GS Evaluation Case Study
For a higher resolution version of the Green Shores evaluation case study, click here.
Green Shores Gold-Rated project, Jericho Beach Restoration, was a recent winner of the City of Vancouver’s 2014 Urban Design Awards in Landscape, Public Space, and Infrastructure. (photo credit: N. Page)
Green Shores/soft shoreline example, Qualicum Beach in in storm conditions, high tide, wind speed approx.32 knots. Photo credit: H. Rueggeberg
Comparing soft (Green Shores) and hard alternatives for SLR adaptation. from Greening Shorelines to Enhance Resilience, An Evaluation of Approaches for Adaptation to Sea Level Rise available at: http://www.stewardshipcentrebc.ca/PDF_docs/reports/Greening_Shorelines_to_Enhance_Resilience.pdf Credit: SNC-Lavalin.2014
Hardened shoreline example, Qualicum Beach in storm conditions, high tide, wind speed approx.32 knots. Photo credit: H. Rueggeberg
Why choose Green Shores (GS)? Natural shorelines are living and dynamic, providing rich habitat for diverse species. They also help to regulate floods and pollution, and improve community quality of life. What’s more, new research shows that natural shorelines can also provide a buffer to protect against projected levels of sea level rise for the Vancouver region.
Development in coastal areas has often meant that that native trees, shrubs and grasses are cleared to make way for houses, lawns and views. Bulkheads, docks and piers displace beaches and erode sub-tidal sediments. Miles of dikes and individual sea walls eliminate foreshore habitat and cut off the connection between foreshore and upland areas, disrupting ecosystems. The loss of upland vegetation allows contaminants to flow directly into the water and affects water quality. Prime wildlife habitat has disappeared, along with birds, mammals, fish and insects.
Faced with sea level rise, public discourse in our region has to date been focussed on building bigger, better walls. While sea walls and dikes provide protection, they’re very expensive. They result in loss of habitat and community shoreline amenities, can increase wave height by up to 10 times, and negatively affect unprotected, adjacent shorelines. All of these costs and impacts will be greatly magnified with 1 m of sea level rise.
Instead, if we think like a shoreline, can we preserve habitat and community benefits and meet the challenge of rising sea levels with resilience using Green Shores.
Land owners and community partnerships can work together to re-create healthy and functional systems by using the four GS guiding principles:
GS can work for five types of shorelines – boulder/cobble, coastal bluff, estuary/mud flat, sand/gravel and rocky. Using science-based designs, it can dissipate wave energy, reduce storm surge and lessen flooding at the same time that it restores habitats, improves sediment transport processes and creates natural areas. Site specific engineering and assessments are required and it may not work everywhere.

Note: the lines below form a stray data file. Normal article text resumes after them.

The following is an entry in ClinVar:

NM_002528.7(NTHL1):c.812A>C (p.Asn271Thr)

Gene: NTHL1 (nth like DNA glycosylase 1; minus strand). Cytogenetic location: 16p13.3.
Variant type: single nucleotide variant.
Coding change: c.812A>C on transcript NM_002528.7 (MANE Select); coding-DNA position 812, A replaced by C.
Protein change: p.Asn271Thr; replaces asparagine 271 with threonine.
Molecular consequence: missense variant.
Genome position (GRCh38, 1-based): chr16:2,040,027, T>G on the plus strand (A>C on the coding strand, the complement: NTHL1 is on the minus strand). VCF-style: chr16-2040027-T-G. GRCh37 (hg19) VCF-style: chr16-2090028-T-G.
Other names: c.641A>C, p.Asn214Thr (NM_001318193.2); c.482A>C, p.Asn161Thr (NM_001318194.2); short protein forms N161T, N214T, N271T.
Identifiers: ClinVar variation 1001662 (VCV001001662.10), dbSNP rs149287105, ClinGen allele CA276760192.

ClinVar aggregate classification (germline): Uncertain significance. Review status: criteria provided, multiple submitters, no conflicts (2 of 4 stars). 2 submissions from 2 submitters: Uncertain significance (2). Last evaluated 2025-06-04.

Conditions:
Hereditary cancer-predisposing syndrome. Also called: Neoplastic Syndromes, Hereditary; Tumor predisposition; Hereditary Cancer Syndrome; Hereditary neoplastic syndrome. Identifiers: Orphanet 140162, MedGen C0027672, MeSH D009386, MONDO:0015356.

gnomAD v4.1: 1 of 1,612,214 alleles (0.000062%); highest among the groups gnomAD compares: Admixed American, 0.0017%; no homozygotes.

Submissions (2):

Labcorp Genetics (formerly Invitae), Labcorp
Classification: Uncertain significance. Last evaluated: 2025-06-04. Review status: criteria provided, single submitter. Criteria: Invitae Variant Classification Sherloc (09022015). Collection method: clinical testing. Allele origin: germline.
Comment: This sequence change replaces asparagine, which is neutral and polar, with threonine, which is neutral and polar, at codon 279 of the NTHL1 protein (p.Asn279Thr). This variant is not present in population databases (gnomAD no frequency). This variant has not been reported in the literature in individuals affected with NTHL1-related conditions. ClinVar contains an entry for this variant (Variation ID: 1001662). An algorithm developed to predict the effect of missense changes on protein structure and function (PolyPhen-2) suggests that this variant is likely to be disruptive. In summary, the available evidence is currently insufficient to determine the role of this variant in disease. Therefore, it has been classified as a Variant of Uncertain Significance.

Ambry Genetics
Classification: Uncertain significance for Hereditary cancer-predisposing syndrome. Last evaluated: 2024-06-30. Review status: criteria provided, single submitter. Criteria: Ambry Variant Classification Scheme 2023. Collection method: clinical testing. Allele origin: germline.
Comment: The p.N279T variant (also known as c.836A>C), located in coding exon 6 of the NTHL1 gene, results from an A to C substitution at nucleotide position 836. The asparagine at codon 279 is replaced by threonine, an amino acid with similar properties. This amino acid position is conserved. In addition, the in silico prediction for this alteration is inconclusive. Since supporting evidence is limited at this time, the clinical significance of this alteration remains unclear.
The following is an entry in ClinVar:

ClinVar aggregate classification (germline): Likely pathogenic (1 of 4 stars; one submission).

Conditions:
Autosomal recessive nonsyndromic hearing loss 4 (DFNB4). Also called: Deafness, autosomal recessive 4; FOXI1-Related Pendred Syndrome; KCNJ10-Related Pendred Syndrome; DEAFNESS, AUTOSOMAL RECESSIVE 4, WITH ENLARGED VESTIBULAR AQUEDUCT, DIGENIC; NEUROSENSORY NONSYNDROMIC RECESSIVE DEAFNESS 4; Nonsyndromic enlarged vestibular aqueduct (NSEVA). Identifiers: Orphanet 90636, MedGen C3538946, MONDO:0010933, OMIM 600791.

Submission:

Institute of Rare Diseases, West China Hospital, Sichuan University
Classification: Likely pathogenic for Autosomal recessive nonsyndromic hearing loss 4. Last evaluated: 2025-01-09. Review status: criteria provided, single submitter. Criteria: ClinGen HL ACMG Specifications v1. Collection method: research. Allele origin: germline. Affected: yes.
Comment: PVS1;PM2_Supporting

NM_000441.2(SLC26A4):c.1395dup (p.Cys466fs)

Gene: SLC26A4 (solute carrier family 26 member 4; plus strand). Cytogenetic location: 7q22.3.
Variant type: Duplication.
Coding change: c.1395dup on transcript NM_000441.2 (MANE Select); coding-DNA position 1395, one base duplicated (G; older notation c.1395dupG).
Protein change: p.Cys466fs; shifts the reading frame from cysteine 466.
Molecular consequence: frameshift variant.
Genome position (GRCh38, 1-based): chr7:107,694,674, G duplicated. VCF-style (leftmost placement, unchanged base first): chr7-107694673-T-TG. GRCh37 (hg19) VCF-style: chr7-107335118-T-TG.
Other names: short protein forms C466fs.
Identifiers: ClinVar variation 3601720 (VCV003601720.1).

The current program includes a GS rating system (with credits like LEED for Green Buildings), sample bylaw language, and outreach to communities and professionals.
A new study (Lamont et al 2014) indicates that GS provides a significant cost advantage over hard alternatives like sea walls. The cost saving varies from approximately 35 to 75 % of the cost of the hard alternatives and, in all the cases studied, the soft alternatives proved neutral or better opportunities for ecological resilience of the shoreline. The report also demonstrated that “soft shore approaches, as outlined in the Green Shores program, can provide effective flood protection against climate change related sea level rise and related issues.”
While Green Shores has been around since 2005, the benefits for adaption to sea level of 1 metre have only recently been identified. Building on the collective expertise and publications by our team, we identified a new use for an existing tool. This document provides background information and links to documents for further understanding of our RISE submission - Green Shores: A Shoreline and People Friendly Solution. Download here.
This powerpoint demonstrates some of the Green Shores principles using a beach model in a tray. Download here.
Green Shores presents an opportunity to…”engage more residents and communities to get involved in shoreline protection and ‘do away’ with their hard seawalls.” - Local Government
GS was a finalist in the 2010 Real Estate Foundation Land Awards and the GS Gold-Rated project, Jericho Beach Restoration, was a recent winner of the City of Vancouver’s 2014 Urban Design Awards in Landscape, Public Space, and Infrastructure. GS is also referenced in the SLR Adaptation Primer and Preparing for Climate Change – An Implementation Guide for Local Governments.
Our 26 partners recognize the value of GS as it is:
In a new pilot project, “Green Shores for Homes”, four communities (West Vancouver, Powell River, Cowichan Lake, and Thetis Island), will identify barriers and incentives. They will investigate how to shift from valuable, voluntary, individual projects to integrated, community, and possibly sub-regional or regional scale approaches.
Green Shores works. Using it can help Metro Vancouver adapt and thrive while thinking like a shoreline. We envision it as a way to: integrate community processes and provide for improved shoreline governance; improve shoreline health and function; and it has the added potential to increase private and public accessibility and all for less cost! Green Shores: A Shore and People Friendly, Cost Effective Approach – it’s the right choice!
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